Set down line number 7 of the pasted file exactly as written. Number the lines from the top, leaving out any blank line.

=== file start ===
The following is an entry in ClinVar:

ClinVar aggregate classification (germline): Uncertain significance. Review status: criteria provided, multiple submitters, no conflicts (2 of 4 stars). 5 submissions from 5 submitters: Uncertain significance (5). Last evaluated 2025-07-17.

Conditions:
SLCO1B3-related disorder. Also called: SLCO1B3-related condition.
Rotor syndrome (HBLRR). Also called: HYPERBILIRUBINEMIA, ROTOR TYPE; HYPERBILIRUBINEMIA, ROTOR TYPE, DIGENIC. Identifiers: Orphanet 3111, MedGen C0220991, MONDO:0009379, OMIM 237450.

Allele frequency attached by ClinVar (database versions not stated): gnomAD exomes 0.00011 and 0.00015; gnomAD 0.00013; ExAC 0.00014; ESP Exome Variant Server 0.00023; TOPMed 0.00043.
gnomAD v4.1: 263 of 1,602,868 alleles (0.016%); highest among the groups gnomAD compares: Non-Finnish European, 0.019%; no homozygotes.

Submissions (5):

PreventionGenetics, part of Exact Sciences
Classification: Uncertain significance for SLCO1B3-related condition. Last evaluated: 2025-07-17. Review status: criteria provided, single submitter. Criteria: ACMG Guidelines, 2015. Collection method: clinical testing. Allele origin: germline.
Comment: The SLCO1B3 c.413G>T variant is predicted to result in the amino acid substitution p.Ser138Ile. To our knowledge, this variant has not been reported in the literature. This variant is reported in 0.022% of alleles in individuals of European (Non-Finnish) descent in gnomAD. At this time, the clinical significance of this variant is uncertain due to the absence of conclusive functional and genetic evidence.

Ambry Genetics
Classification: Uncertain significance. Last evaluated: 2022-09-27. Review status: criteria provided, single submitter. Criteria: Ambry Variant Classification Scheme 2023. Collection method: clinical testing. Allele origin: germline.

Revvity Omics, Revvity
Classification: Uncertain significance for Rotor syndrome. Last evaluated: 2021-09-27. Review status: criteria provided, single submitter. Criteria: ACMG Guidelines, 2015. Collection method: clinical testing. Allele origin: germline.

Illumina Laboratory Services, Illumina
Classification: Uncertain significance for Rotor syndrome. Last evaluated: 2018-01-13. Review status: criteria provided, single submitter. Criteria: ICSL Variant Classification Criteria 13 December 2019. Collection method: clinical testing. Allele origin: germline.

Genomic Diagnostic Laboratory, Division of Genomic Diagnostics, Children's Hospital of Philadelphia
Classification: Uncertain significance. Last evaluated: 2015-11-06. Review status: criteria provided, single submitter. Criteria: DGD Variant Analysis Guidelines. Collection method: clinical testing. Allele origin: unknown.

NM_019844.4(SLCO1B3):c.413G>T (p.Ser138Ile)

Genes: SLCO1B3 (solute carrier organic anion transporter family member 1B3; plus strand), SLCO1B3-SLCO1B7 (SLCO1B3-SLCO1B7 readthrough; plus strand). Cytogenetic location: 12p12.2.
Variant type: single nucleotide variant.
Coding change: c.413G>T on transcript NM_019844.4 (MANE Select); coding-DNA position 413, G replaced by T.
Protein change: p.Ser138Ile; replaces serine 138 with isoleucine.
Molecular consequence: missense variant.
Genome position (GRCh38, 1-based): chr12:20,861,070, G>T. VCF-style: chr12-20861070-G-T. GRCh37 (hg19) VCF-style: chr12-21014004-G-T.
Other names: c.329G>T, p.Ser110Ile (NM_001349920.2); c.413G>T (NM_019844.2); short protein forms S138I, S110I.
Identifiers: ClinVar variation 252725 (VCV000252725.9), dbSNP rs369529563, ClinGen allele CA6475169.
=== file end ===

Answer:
gnomAD v4.1: 263 of 1,602,868 alleles (0.016%); highest among the groups gnomAD compares: Non-Finnish European, 0.019%; no homozygotes.